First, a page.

Sunday, August 15, 2004

Do You Believe in Butt-Kickings?

Boy, just watched the USA Basketball team get its clock cleaned by Puerto Rico.

Interesting game for me, from a casual fan perspective, in that, partway through the fourth quarter, I couldn't quite decide who to cheer for.  I mean, yeah, sure, "Go U.S.A.!  Rah!  Rah!" and all that.  But then I started thinking about how totally depressing it would be for Puerto Rico if they collapsed and lost what was a 20+ point lead.  I mean, Carlos Arroyo was playing some serious basketball and was most definitely the MVP of this game -- and if the USA came back, the news reports would just be, "USA wins in a squeaker," rather than, "Carlos Arroyo has the game of his life."  Ultimately, I did end up applauding for Puerto Rico from my living room sofa -- they deserved it.

Props to Allen Iverson and the rest of Team USA for taking it with grace.  When you're dealing with these multi-gazillion-aire NBA stars who have just suffered a pretty humiliating loss, you almost expect them to be whiny and petulant about it -- but post-game handshakes and interviews showed a Team USA that gave credit where it was due and accepted blame for being outplayed.

And speaking of post-game interviews...

More on the Blaine Wilson non-story.  This here article (AOL link:AOL News - P. Hamm Will Cap U.S. Quest With Risky Routine) points out an interesting change in scoring I'd been unaware of.  Up until now (including the qualifying round yesterday) gymnastics competition worked like this:  you got 6 guys on your team.  You put 5 of them up an each event.  The top 4 scores count.  But for the finals; this is how it will work:  you still got 6 guys on your team.  You put 3 up on each event.  All 3 scores count.

What does this mean?  Well, for starters, it means that the so-called last-minute rule change (which Blaine Wilson thought was an attempt at cheating) doesn't mean diddley -- because, seeing as it only affected 2 gymnasts, they don't even have to perform on the high bar in the finals.  (And it isn't likethe U.S. was in any danger of not qualifying, which is all that mattered yesterday.  The scores don't carry over.)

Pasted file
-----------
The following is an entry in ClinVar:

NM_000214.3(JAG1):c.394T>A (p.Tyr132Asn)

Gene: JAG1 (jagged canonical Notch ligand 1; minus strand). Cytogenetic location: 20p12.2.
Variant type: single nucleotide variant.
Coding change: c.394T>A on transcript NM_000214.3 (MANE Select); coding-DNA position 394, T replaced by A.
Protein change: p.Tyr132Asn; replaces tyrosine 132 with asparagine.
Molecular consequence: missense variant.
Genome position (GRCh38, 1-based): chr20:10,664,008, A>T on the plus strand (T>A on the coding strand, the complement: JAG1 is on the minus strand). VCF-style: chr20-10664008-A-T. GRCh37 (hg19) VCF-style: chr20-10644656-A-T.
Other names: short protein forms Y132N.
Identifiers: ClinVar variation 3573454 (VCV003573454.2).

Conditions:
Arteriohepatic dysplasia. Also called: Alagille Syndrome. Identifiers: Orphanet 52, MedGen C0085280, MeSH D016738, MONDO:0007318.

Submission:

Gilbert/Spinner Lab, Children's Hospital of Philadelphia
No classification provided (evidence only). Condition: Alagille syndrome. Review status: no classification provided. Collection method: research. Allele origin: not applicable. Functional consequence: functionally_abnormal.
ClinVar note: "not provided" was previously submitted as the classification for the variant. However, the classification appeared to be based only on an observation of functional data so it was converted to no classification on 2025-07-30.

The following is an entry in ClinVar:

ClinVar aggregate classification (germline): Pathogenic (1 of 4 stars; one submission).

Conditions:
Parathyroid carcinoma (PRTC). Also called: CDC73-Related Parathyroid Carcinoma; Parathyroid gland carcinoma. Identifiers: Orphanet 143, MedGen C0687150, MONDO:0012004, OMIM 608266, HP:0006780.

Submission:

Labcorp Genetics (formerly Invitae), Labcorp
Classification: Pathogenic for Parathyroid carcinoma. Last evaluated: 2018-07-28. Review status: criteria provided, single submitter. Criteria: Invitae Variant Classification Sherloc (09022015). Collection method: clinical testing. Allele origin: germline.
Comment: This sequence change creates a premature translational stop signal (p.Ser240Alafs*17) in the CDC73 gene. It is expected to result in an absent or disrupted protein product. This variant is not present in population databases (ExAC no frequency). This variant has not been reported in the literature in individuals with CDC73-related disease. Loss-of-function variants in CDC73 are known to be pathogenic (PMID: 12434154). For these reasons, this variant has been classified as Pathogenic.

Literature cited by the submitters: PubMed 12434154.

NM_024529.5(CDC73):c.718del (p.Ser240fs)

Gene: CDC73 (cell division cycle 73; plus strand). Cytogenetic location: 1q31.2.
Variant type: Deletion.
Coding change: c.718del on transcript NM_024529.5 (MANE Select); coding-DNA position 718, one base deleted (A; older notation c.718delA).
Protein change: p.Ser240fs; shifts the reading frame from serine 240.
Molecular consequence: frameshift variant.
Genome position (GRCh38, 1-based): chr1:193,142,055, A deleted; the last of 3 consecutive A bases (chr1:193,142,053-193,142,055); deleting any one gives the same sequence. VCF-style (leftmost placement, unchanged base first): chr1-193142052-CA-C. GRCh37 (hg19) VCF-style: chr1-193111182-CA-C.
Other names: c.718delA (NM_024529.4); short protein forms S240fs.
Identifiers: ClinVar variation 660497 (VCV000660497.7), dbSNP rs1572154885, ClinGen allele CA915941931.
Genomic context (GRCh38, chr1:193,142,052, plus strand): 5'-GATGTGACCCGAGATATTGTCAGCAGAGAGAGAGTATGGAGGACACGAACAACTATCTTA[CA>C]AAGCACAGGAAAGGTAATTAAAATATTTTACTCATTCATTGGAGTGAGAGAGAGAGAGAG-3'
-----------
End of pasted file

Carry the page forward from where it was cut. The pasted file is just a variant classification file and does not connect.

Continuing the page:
I further read that the rule-change affected a third US gymnast, although he didn't change his routine because his routine was otherwise scored out of a 10 anyway (because it was hard enough without it).  In which case: no harm, no foul.  That gymnast -- Brett McClure -- will join two other (non-affected) US gymnasts on that event in the team finals.  (And those other two -- being as they were good enough to make the Individual Event Finals in the event -- were most likely expected to be in the team finals on High Bar anyway.)

To sum up -- what Wilson says was "cheating" on the part of the Japanese head judge would have exactly zero affect on the team competition. 


olddog299 said...

Thanks for that.  I didn't understand what the whole hoorah was about, either.  As you pointed out - why not just keep the routine the same and take the 2/10 deduction for the group scores...  And does it affect the individual competition?

One thing that bothers me though, is why in hell is Puerto Rico able to compete as a separate country?  They are a protectorate of the United States of America.  Their citizens are our citizens.  They have social security, medicare and federal welfare programs, all funded by the US taxpayer.  So WTF are they doing competeing head-to-head, mano a mano, with the US team?

Oh well, glad they had a good one - the US basketball team needed to be brought down a peg or two.

nzforme said...

P.S.  Puerto Rican citizens are not citizens of the U.S.  They can't, for instance, vote.  They have no representation in Congress.  Make 'em the 51st State and THEN you can do away with the Puerto Rican Olympic team.